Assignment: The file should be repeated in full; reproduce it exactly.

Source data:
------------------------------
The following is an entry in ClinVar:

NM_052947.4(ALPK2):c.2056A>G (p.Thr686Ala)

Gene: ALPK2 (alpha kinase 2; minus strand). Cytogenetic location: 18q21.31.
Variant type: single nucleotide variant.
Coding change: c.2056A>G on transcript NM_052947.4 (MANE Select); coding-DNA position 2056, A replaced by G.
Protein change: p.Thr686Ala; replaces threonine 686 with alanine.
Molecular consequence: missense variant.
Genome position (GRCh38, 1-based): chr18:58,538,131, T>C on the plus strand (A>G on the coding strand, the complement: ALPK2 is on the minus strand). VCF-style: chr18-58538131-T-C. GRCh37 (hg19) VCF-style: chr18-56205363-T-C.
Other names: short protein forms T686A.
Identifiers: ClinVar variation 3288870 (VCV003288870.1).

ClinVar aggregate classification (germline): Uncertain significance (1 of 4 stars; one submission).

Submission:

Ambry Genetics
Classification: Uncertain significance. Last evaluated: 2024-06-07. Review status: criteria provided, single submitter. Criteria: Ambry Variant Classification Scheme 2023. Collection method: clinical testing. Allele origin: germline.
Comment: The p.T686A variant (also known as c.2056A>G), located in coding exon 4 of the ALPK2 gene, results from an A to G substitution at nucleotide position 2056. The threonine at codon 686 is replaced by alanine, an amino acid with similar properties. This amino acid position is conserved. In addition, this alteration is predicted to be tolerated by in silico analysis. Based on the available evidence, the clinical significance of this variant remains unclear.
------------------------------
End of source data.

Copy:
The following is an entry in ClinVar:

NM_052947.4(ALPK2):c.2056A>G (p.Thr686Ala)

Gene: ALPK2 (alpha kinase 2; minus strand). Cytogenetic location: 18q21.31.
Variant type: single nucleotide variant.
Coding change: c.2056A>G on transcript NM_052947.4 (MANE Select); coding-DNA position 2056, A replaced by G.
Protein change: p.Thr686Ala; replaces threonine 686 with alanine.
Molecular consequence: missense variant.
Genome position (GRCh38, 1-based): chr18:58,538,131, T>C on the plus strand (A>G on the coding strand, the complement: ALPK2 is on the minus strand). VCF-style: chr18-58538131-T-C. GRCh37 (hg19) VCF-style: chr18-56205363-T-C.
Other names: short protein forms T686A.
Identifiers: ClinVar variation 3288870 (VCV003288870.1).

ClinVar aggregate classification (germline): Uncertain significance (1 of 4 stars; one submission).

Submission:

Ambry Genetics
Classification: Uncertain significance. Last evaluated: 2024-06-07. Review status: criteria provided, single submitter. Criteria: Ambry Variant Classification Scheme 2023. Collection method: clinical testing. Allele origin: germline.
Comment: The p.T686A variant (also known as c.2056A>G), located in coding exon 4 of the ALPK2 gene, results from an A to G substitution at nucleotide position 2056. The threonine at codon 686 is replaced by alanine, an amino acid with similar properties. This amino acid position is conserved. In addition, this alteration is predicted to be tolerated by in silico analysis. Based on the available evidence, the clinical significance of this variant remains unclear.